Spam in mail traffic averaged 90.7% in March 2008. A low of 83.5% was recorded on 27 March, while a high of 97.8% occurred on 1 March.
Spam with graphical attachments made up almost one third of March’s total. In January the corresponding share was only 14% of spam messages, while the figure for February was 20%. An abrupt rise to 28% in March broke all records for this type of spam.
The leading spam categories in March 2008:
The Medications, health-related goods and services category shows no sign of moving from its leading position. The continuous flow of English-language messages promoting Viagra has been joined by Russian-language versions advertising other similar drugs for men. The main difference is that Russian language messages tend to emphasize the Tibetan or Chinese origins of the alleged medicines.
The Education category’s share has risen as the end of the school year approaches. Offers of extra tuition and preparation for school leaving exams have augmented the numerous spam messages for higher education degree certificates. Also, spammers have not forgotten about post-exam graduation parties for all those school leavers and students. Spam which previously targeted corporate event and party organizers is now aimed at final year students, which, combined with an emphasis on the upcoming May holidays, has placed Travel and Tourism firmly in the top five.
A new category was introduced in March following a recent surge in the number of Russian-language spam messages offering fake designer goods, and in particular, cheap replicas of Swiss watches. Besides replica watches, copies of designer mobile phones were also on offer, with spammers insisting that these inexpensive designer goods were perfect presents which will enhance the lucky owner's image and prestige.
In March, spammers regularly included links to Google search results in their messages. This search engine makes it possible to get a link for a specific URL – however, the link is in fact a redirect. When users click on the link they are directed to a site containing spam advertising, even though from a spam filter’s point of view, the link is legitimate. This method is prevalent in both Russian- and English-language spam.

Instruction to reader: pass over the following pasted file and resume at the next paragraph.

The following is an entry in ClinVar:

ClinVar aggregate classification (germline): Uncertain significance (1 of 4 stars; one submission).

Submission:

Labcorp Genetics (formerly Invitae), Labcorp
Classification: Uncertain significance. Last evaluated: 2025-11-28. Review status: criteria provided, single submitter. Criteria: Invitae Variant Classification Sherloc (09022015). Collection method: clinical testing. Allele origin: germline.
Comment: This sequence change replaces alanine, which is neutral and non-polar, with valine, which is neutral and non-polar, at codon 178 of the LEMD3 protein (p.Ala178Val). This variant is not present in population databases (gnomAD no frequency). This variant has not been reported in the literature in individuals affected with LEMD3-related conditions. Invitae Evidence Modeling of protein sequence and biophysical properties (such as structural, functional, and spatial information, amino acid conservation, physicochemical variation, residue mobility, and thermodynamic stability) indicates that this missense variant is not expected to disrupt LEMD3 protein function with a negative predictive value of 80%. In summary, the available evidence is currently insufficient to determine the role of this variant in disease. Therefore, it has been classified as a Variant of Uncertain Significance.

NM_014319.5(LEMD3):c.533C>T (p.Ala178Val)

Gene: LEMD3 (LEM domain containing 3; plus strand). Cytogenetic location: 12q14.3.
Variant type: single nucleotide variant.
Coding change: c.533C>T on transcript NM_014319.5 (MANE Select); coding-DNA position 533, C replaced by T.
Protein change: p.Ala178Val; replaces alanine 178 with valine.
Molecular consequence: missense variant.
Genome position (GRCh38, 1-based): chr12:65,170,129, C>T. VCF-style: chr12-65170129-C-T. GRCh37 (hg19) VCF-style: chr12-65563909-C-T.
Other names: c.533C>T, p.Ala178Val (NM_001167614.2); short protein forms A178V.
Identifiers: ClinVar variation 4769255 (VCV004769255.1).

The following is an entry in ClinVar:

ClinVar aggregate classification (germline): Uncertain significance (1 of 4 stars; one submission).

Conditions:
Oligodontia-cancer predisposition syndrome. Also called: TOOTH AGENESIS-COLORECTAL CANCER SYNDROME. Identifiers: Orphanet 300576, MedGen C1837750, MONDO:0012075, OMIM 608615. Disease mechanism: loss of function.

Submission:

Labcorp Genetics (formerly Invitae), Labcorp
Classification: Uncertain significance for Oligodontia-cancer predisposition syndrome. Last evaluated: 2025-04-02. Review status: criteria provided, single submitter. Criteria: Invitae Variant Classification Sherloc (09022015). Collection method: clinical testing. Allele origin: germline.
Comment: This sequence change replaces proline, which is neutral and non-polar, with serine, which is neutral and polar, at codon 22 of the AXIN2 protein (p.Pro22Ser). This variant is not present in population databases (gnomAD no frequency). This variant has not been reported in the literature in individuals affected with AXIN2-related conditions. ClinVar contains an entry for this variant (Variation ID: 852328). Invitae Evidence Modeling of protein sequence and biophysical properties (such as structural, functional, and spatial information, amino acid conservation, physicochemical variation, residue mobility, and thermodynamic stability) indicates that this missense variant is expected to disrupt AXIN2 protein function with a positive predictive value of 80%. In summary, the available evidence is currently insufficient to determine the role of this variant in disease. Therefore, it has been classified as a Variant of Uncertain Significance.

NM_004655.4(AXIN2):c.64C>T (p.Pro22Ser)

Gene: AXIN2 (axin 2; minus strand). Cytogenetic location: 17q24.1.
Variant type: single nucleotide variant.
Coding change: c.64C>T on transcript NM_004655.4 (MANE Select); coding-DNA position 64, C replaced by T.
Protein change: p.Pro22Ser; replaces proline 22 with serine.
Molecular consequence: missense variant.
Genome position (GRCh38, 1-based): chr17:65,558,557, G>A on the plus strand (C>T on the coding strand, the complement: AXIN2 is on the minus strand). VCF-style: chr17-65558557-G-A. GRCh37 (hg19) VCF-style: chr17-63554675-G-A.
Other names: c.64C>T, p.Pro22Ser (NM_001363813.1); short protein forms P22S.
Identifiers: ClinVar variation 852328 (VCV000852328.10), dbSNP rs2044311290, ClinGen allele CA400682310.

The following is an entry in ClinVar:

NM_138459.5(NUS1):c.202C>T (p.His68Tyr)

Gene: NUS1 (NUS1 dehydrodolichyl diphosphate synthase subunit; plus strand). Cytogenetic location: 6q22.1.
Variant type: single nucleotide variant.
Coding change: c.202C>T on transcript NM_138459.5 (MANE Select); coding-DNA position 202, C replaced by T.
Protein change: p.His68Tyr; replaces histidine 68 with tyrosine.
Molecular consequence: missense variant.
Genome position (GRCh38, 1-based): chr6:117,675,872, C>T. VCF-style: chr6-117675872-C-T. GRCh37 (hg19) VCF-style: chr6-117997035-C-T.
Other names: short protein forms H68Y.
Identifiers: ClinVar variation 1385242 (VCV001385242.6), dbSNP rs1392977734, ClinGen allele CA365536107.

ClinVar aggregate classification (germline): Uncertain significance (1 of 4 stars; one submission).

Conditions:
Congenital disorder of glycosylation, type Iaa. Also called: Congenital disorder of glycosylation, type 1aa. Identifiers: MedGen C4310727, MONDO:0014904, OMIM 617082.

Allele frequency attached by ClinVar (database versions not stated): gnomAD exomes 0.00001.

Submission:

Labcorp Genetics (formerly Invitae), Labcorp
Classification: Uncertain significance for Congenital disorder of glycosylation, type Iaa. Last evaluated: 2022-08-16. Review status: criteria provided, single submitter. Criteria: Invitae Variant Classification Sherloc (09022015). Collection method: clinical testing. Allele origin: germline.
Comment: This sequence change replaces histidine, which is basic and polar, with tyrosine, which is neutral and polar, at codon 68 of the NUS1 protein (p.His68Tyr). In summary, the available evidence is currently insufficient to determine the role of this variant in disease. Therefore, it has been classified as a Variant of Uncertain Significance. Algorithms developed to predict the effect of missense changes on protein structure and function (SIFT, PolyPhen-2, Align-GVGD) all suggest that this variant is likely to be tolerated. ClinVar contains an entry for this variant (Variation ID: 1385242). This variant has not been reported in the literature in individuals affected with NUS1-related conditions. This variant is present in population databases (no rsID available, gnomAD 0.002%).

In an effort to bypass filtration systems, spammers have modified one of the methods used to create background “noise” in messages. They've started putting random selections of letters in the text of a link in off-white. White text on a white background has already been used by spammers, but spam filters have been developed which will detect this trick. Now, the color shade of the selected letters (mostly Latin letters) used to add “noise” to messages is very similar to the color of the background (very light yellows and blues). At the same time the larger advertising texts are in bold colors so the message recipients can easily read it.
Obfuscating the link in a message is another method used to bypass spam filters. For example, spammers may replace the dots in a site address with the word “dot”. This method is not very effective, however: a spam filter may not detect such a message as spam, but the link will no longer be clickable, and will additionally be difficult to read.